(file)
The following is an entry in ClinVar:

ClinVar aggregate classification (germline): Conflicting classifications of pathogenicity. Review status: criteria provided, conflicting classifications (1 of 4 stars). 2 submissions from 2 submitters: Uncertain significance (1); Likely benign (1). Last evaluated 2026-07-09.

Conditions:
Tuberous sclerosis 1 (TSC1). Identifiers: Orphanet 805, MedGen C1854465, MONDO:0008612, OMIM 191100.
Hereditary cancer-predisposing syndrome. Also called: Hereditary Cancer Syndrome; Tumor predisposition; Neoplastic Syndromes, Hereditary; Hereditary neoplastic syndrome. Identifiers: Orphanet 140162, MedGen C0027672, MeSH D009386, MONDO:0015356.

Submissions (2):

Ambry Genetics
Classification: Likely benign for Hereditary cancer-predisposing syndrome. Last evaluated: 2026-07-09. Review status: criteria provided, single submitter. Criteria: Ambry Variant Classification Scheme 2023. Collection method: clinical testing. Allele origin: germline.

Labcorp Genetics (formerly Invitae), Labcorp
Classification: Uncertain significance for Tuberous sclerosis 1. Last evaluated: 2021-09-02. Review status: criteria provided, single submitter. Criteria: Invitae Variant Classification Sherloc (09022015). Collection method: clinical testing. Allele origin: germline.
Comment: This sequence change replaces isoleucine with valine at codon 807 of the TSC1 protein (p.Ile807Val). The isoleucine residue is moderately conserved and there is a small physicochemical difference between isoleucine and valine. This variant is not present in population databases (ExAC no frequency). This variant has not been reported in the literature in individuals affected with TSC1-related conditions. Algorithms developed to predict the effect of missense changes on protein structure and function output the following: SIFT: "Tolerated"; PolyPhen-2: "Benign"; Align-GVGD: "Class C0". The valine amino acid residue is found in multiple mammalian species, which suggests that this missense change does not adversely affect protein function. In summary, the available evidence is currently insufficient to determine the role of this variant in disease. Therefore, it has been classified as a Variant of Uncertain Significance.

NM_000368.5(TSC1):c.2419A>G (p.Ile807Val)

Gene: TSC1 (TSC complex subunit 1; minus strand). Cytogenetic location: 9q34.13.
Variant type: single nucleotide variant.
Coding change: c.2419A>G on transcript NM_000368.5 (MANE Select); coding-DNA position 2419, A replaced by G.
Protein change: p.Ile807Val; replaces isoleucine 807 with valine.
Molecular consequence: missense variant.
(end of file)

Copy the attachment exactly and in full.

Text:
The following is an entry in ClinVar:

ClinVar aggregate classification (germline): Conflicting classifications of pathogenicity. Review status: criteria provided, conflicting classifications (1 of 4 stars). 2 submissions from 2 submitters: Uncertain significance (1); Likely benign (1). Last evaluated 2026-07-09.

Conditions:
Tuberous sclerosis 1 (TSC1). Identifiers: Orphanet 805, MedGen C1854465, MONDO:0008612, OMIM 191100.
Hereditary cancer-predisposing syndrome. Also called: Hereditary Cancer Syndrome; Tumor predisposition; Neoplastic Syndromes, Hereditary; Hereditary neoplastic syndrome. Identifiers: Orphanet 140162, MedGen C0027672, MeSH D009386, MONDO:0015356.

Submissions (2):

Ambry Genetics
Classification: Likely benign for Hereditary cancer-predisposing syndrome. Last evaluated: 2026-07-09. Review status: criteria provided, single submitter. Criteria: Ambry Variant Classification Scheme 2023. Collection method: clinical testing. Allele origin: germline.

Labcorp Genetics (formerly Invitae), Labcorp
Classification: Uncertain significance for Tuberous sclerosis 1. Last evaluated: 2021-09-02. Review status: criteria provided, single submitter. Criteria: Invitae Variant Classification Sherloc (09022015). Collection method: clinical testing. Allele origin: germline.
Comment: This sequence change replaces isoleucine with valine at codon 807 of the TSC1 protein (p.Ile807Val). The isoleucine residue is moderately conserved and there is a small physicochemical difference between isoleucine and valine. This variant is not present in population databases (ExAC no frequency). This variant has not been reported in the literature in individuals affected with TSC1-related conditions. Algorithms developed to predict the effect of missense changes on protein structure and function output the following: SIFT: "Tolerated"; PolyPhen-2: "Benign"; Align-GVGD: "Class C0". The valine amino acid residue is found in multiple mammalian species, which suggests that this missense change does not adversely affect protein function. In summary, the available evidence is currently insufficient to determine the role of this variant in disease. Therefore, it has been classified as a Variant of Uncertain Significance.

NM_000368.5(TSC1):c.2419A>G (p.Ile807Val)

Gene: TSC1 (TSC complex subunit 1; minus strand). Cytogenetic location: 9q34.13.
Variant type: single nucleotide variant.
Coding change: c.2419A>G on transcript NM_000368.5 (MANE Select); coding-DNA position 2419, A replaced by G.
Protein change: p.Ile807Val; replaces isoleucine 807 with valine.
Molecular consequence: missense variant.